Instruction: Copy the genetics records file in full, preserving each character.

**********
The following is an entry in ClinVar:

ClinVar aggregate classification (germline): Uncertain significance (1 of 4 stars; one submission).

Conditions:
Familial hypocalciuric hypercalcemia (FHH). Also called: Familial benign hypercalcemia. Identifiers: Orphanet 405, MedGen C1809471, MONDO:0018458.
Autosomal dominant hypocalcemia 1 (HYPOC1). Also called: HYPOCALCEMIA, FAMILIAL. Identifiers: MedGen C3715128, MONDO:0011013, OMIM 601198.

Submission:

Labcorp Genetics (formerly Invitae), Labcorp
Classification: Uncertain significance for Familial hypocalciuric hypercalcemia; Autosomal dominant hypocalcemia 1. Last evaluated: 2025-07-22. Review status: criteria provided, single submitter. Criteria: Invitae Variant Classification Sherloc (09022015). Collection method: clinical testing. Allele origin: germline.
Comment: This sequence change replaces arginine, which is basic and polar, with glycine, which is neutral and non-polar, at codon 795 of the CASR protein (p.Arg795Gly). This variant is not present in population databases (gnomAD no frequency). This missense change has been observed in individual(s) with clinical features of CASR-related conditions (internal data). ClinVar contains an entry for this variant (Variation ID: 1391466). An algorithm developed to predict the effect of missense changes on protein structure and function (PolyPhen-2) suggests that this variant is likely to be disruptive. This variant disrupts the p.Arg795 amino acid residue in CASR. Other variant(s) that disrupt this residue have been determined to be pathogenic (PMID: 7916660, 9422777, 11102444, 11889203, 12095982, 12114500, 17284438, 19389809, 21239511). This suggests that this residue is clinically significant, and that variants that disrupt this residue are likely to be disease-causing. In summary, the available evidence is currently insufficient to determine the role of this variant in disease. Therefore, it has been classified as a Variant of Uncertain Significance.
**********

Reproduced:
The following is an entry in ClinVar:

ClinVar aggregate classification (germline): Uncertain significance (1 of 4 stars; one submission).

Conditions:
Familial hypocalciuric hypercalcemia (FHH). Also called: Familial benign hypercalcemia. Identifiers: Orphanet 405, MedGen C1809471, MONDO:0018458.
Autosomal dominant hypocalcemia 1 (HYPOC1). Also called: HYPOCALCEMIA, FAMILIAL. Identifiers: MedGen C3715128, MONDO:0011013, OMIM 601198.

Submission:

Labcorp Genetics (formerly Invitae), Labcorp
Classification: Uncertain significance for Familial hypocalciuric hypercalcemia; Autosomal dominant hypocalcemia 1. Last evaluated: 2025-07-22. Review status: criteria provided, single submitter. Criteria: Invitae Variant Classification Sherloc (09022015). Collection method: clinical testing. Allele origin: germline.
Comment: This sequence change replaces arginine, which is basic and polar, with glycine, which is neutral and non-polar, at codon 795 of the CASR protein (p.Arg795Gly). This variant is not present in population databases (gnomAD no frequency). This missense change has been observed in individual(s) with clinical features of CASR-related conditions (internal data). ClinVar contains an entry for this variant (Variation ID: 1391466). An algorithm developed to predict the effect of missense changes on protein structure and function (PolyPhen-2) suggests that this variant is likely to be disruptive. This variant disrupts the p.Arg795 amino acid residue in CASR. Other variant(s) that disrupt this residue have been determined to be pathogenic (PMID: 7916660, 9422777, 11102444, 11889203, 12095982, 12114500, 17284438, 19389809, 21239511). This suggests that this residue is clinically significant, and that variants that disrupt this residue are likely to be disease-causing. In summary, the available evidence is currently insufficient to determine the role of this variant in disease. Therefore, it has been classified as a Variant of Uncertain Significance.